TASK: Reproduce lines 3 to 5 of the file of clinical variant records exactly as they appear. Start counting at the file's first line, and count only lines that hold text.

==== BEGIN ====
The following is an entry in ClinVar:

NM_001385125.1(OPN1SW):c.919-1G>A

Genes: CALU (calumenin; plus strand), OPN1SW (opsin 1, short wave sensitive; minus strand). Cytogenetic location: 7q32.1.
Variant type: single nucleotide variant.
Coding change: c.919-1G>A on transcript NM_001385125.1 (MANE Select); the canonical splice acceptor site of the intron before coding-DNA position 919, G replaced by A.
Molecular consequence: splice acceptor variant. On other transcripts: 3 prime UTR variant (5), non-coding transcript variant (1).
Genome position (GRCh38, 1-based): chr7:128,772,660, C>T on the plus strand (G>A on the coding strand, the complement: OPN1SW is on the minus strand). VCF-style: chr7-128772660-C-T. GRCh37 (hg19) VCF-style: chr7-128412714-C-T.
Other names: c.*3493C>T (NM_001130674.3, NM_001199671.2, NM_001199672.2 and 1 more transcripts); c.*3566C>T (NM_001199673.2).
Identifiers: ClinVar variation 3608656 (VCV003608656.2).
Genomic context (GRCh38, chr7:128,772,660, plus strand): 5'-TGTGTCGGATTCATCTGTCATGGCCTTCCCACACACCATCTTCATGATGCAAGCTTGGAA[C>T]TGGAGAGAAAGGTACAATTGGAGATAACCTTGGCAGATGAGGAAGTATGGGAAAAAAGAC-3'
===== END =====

Genes: CALU (calumenin; plus strand), OPN1SW (opsin 1, short wave sensitive; minus strand). Cytogenetic location: 7q32.1.
Variant type: single nucleotide variant.
Coding change: c.919-1G>A on transcript NM_001385125.1 (MANE Select); the canonical splice acceptor site of the intron before coding-DNA position 919, G replaced by A.